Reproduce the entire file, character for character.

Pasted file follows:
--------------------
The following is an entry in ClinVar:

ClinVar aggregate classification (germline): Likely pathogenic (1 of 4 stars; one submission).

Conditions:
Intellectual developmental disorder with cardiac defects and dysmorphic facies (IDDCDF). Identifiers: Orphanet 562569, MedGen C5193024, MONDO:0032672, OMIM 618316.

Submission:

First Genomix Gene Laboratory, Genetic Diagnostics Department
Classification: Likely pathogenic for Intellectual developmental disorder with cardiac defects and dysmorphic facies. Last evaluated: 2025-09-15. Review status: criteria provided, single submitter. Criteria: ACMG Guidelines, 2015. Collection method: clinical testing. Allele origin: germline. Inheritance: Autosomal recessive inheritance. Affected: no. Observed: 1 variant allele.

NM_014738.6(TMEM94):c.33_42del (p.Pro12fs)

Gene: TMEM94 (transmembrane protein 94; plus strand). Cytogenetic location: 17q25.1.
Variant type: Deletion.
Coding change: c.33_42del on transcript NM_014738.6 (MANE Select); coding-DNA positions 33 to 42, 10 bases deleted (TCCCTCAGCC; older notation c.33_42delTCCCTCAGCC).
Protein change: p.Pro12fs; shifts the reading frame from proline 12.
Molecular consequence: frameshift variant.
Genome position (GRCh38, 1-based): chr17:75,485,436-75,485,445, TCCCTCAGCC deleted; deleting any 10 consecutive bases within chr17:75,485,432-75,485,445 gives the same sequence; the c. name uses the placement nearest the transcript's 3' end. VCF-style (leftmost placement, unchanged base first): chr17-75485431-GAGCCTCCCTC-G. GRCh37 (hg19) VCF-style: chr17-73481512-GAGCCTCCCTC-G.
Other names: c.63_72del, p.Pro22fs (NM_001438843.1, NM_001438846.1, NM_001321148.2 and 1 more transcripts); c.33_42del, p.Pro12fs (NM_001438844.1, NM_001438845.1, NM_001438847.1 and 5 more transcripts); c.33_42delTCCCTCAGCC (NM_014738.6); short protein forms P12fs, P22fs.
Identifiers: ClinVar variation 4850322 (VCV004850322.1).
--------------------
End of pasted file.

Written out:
The following is an entry in ClinVar:

ClinVar aggregate classification (germline): Likely pathogenic (1 of 4 stars; one submission).

Conditions:
Intellectual developmental disorder with cardiac defects and dysmorphic facies (IDDCDF). Identifiers: Orphanet 562569, MedGen C5193024, MONDO:0032672, OMIM 618316.

Submission:

First Genomix Gene Laboratory, Genetic Diagnostics Department
Classification: Likely pathogenic for Intellectual developmental disorder with cardiac defects and dysmorphic facies. Last evaluated: 2025-09-15. Review status: criteria provided, single submitter. Criteria: ACMG Guidelines, 2015. Collection method: clinical testing. Allele origin: germline. Inheritance: Autosomal recessive inheritance. Affected: no. Observed: 1 variant allele.

NM_014738.6(TMEM94):c.33_42del (p.Pro12fs)

Gene: TMEM94 (transmembrane protein 94; plus strand). Cytogenetic location: 17q25.1.
Variant type: Deletion.
Coding change: c.33_42del on transcript NM_014738.6 (MANE Select); coding-DNA positions 33 to 42, 10 bases deleted (TCCCTCAGCC; older notation c.33_42delTCCCTCAGCC).
Protein change: p.Pro12fs; shifts the reading frame from proline 12.
Molecular consequence: frameshift variant.
Genome position (GRCh38, 1-based): chr17:75,485,436-75,485,445, TCCCTCAGCC deleted; deleting any 10 consecutive bases within chr17:75,485,432-75,485,445 gives the same sequence; the c. name uses the placement nearest the transcript's 3' end. VCF-style (leftmost placement, unchanged base first): chr17-75485431-GAGCCTCCCTC-G. GRCh37 (hg19) VCF-style: chr17-73481512-GAGCCTCCCTC-G.
Other names: c.63_72del, p.Pro22fs (NM_001438843.1, NM_001438846.1, NM_001321148.2 and 1 more transcripts); c.33_42del, p.Pro12fs (NM_001438844.1, NM_001438845.1, NM_001438847.1 and 5 more transcripts); c.33_42delTCCCTCAGCC (NM_014738.6); short protein forms P12fs, P22fs.
Identifiers: ClinVar variation 4850322 (VCV004850322.1).